Sen. (Dr.) Chris Ngige, Honourable Minister for Labour and Employment

NARD Strike: Government owes no doctor, nurse, pharmacist or any other health worker monthly salaries ─Minister

*No doctor, nurse, pharmacist, or any other health worker, including the driver is owed monthly salary. Government pays as and when due, says Sen. (Dr.) Chris Ngige, Honourable Minister for Labour and Employment

Isola Moses | ConsumerConnect

In what the Minister has described as ‘propaganda’ by the striking members of the National Association of Resident Doctors (NARD), Sen. (Dr.) Chris Ngige, Honourable Minister for Labour and Employment, has declared that no medical doctor or health worker is owed a monthly salaries in Nigeria.

ConsumerConnect reports Sen. Ngige stated this position at the opening of the meeting of the Presidential Committee on Salaries with the leadership of the Joint Health Sector Union (JOHESU), Tuesday, September 7, 2021, in Abuja, FCT.

Nigerian Resident Doctors still on strike

Charles Akpan, Deputy Director Press and Public Relations at the Ministry of Labour and Employment, in a statement Tuesday noted that the Minister clarified that “fumes from the propaganda machine of NARD were obfuscating the reality of the Federal Government’s efforts to re-position the health sector.

“NARD goes about telling Nigerians that government is owing them salaries and that government is not taking the problems in the health sector serious.

“But this is not true. It is incorrect.”

He further said: “No doctor, nurse, pharmacist or any other health worker including the driver is owed monthly salary. Government pays as and when due

“The truth is that NARD doctors fail to tell Nigerians that their colleagues who are owed salaries are the ones illegally recruited and were therefore neither captured by the Office of the Head of Service of the Federation nor were their payments provided for by the Budget Office of the Federation.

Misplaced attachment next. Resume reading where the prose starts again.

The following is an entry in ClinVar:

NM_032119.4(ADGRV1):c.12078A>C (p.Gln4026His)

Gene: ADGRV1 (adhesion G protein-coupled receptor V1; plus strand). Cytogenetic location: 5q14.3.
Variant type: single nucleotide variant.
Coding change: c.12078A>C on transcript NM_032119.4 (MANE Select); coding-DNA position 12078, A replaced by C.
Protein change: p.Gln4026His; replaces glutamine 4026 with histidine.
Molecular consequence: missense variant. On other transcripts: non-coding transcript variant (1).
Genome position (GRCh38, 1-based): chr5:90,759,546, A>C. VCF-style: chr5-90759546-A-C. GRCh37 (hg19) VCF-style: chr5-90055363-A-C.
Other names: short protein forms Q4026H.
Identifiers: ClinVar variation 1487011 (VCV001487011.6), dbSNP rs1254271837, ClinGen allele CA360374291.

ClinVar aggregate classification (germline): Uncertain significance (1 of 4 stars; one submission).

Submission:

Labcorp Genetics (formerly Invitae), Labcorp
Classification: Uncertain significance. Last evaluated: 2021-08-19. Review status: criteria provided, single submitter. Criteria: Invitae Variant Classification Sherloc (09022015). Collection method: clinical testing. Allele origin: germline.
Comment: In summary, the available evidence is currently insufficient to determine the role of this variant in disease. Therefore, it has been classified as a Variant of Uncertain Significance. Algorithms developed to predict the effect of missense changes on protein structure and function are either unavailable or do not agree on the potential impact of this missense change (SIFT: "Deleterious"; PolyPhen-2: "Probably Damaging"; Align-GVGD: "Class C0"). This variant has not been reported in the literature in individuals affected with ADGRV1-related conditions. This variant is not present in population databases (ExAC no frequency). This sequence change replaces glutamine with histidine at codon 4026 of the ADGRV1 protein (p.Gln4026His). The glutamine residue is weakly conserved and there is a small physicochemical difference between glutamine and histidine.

“Monthly salaries are done as and when due for those legitimately employed by the Federal Government but not to those illegally employed and who need their appointments regularized and captured in the finances of government for payment. This takes a process which is not accomplished overnight.

However, the statement noted Ngige said that the money which the Federal Government owed few doctors and other workers was the 2020 COVID-19 allowance, besides the arrears of the consequential adjustment of the National Minimum Wage and skipping allowance which cut across other sectors.

According to the Minister, work is in progress to clear this.

He blamed the Nigerian Medical Association (NMA) and JOHESU for bringing segregation in the negotiation for the new hazard allowance which the Federal Government already budgeted the sum of N37.5billion for.

“We started joint negotiation to round off discussion and implement new hazard allowance as early as possible so as to stave off the current wolf-crying by doctors. They brought in segregation and couldn’t agree with JOHESU and both now want separate negotiations. Why then blame the government and make it an issue to strike for,” stated the Minister.

Senator Olorunnimbe Mamora, Honourable Minister of State for Health, in his remarks at the forum, said it was such a wrong time to go on strike.

Mamora also noted that despite financial constraints, the Federal Government of Nigeria remains committed to payment of salaries of doctors and health workers.

Kindly Share This Story